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Tecla: There's Something Beautiful About Making People Dance

The singer, producer, rapper and DJ plays songs from her new album, 'We Are The Lucky Ones.'

Friday, March 29, 2013

Tecla performs in the Soundcheck studio. Tecla performs in the Soundcheck studio. (Michael Katzif / WNYC)

New York native Tecla makes a style of music she’s called “Tropical Electronic Pop.” It’s a blend of all the diverse sounds and traditions this first generation American has come across over the years. This includes the soundtrack of her childhood -- from Italian opera to Haitian vodou chants -- and the work of her friends and collaborators, including Das Racist, Gordon Voidwell, Charlift and others. The singer, producer, rapper and DJ has a new album called We Are The Lucky Ones. She plays live in the studio.

On using vocal effects:

I love to effect my voice because I want to set myself apart. I write, I compose, I play piano. I really enjoy exploring tricks with the vocals. For live stuff, there's so much that you can translate. You can do anything, you can sound like you have a 20 person chorus with one pedal. I don't want to take that stuff for granted.

On her name, 'Tecla' which means piano 'key' in Spanish:

I was born for this. My dad is Italian and he named me. Apparently, in the birthing room he just screamed out "Tecla" and that was it. My mom was like, "we had other names planned!" And he was like "no, that's it."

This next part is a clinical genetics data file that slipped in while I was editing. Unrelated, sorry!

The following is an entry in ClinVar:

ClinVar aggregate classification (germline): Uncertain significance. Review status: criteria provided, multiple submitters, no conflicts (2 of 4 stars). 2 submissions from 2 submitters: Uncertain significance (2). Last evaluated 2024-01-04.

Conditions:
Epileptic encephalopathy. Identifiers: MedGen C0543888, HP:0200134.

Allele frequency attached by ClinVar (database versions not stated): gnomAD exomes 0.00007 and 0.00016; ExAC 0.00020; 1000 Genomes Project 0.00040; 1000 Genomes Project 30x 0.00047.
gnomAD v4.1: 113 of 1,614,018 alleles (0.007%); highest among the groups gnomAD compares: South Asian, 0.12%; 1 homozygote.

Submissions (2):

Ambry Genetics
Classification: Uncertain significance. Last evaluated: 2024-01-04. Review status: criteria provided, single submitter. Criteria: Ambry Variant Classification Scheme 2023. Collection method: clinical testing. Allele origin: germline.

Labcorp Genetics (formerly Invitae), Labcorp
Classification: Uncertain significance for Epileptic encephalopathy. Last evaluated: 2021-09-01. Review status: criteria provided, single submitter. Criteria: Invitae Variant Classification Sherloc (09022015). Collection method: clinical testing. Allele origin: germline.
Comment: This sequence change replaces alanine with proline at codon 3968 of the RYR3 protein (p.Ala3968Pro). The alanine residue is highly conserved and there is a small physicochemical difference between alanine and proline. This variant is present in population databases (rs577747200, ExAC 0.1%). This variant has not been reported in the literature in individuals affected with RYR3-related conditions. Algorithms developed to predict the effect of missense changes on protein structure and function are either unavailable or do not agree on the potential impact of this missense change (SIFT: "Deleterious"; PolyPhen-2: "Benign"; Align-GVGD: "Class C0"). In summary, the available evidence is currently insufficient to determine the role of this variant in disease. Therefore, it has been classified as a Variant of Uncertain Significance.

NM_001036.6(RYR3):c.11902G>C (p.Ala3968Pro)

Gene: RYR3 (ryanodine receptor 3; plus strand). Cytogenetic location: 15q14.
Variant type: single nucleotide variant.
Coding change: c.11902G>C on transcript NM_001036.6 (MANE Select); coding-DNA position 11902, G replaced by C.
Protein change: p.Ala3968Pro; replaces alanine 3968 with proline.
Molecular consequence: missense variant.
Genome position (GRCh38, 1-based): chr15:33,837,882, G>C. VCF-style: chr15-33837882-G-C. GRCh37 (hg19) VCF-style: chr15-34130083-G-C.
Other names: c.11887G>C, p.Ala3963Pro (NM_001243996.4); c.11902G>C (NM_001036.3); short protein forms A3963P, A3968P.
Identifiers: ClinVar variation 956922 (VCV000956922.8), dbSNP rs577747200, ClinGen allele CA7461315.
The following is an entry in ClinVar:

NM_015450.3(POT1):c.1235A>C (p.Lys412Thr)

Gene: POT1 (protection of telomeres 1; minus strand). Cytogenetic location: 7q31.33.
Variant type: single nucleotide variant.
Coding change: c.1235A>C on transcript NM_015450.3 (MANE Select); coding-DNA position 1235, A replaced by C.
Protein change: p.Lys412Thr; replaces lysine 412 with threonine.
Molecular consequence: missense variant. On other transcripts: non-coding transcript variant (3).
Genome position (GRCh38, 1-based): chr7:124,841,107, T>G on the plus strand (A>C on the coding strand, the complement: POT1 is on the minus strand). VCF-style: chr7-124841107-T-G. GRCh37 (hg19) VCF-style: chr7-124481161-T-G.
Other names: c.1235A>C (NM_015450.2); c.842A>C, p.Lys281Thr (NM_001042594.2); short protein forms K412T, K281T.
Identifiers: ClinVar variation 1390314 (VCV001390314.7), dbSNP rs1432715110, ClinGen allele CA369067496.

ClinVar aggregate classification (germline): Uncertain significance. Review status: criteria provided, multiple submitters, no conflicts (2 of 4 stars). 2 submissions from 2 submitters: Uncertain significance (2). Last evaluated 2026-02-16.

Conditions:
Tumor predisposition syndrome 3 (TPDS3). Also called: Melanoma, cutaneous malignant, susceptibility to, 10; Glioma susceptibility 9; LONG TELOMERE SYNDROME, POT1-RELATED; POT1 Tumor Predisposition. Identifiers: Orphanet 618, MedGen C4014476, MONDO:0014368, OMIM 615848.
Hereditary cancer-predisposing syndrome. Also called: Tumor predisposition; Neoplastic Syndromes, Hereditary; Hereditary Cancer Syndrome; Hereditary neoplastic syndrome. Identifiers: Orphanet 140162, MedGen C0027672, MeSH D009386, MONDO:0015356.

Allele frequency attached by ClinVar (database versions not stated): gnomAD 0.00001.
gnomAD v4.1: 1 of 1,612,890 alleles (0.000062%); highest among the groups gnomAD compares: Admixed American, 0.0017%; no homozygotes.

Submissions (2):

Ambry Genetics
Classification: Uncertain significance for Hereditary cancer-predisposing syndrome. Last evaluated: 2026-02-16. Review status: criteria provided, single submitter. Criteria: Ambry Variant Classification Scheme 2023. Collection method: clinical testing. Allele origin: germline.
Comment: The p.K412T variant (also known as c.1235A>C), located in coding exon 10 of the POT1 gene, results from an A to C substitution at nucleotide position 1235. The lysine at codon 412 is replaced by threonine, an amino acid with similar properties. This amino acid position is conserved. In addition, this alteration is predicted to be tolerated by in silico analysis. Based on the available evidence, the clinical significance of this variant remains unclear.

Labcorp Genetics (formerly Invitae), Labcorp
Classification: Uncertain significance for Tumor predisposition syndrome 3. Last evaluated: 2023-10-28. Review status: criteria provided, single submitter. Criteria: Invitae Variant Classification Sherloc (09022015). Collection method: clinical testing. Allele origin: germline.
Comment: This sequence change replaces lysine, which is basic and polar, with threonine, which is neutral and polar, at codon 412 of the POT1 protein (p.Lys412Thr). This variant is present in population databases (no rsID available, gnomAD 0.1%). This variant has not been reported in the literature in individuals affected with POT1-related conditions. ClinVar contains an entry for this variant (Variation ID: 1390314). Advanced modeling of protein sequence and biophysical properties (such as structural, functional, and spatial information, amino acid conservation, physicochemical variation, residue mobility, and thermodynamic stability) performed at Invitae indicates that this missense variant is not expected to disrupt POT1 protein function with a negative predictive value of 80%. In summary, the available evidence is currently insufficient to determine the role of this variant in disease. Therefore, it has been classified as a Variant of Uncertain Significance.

On what she listened to growing up, with her Haitian immigrant mom and Italian immigrant dad:

I listened to a lot of opera and Haitian vodou chant records and French children songs and Edith Piaf. That was my kid music growing up. It was not the average American child's household...I've been playing piano since I was three. The piano was the centerpiece of our house, it was like playing make believe. 

On her album title, We Are The Lucky Ones:

In the title song I say "where our parents parents didn't have any school or any shoes" I used to travel to Haiti with my mom every summer, and literally people didn't have shoes, couldn't even go to school if they wanted to. And back in her day, women had to learn in secret. African American history is very similar. And I always love to pay homage to our ancestors and people that came before us, in this music. Because they created this foundation for us to take it to this next level, like -- using an auto tune pedal is a privilege. The title is referring to this sense of: don't forget where you came from and appreciate what you have.

Set List:

º Fake Tears

º Money 

º Tragic Mulatto

Guests:

Tecla

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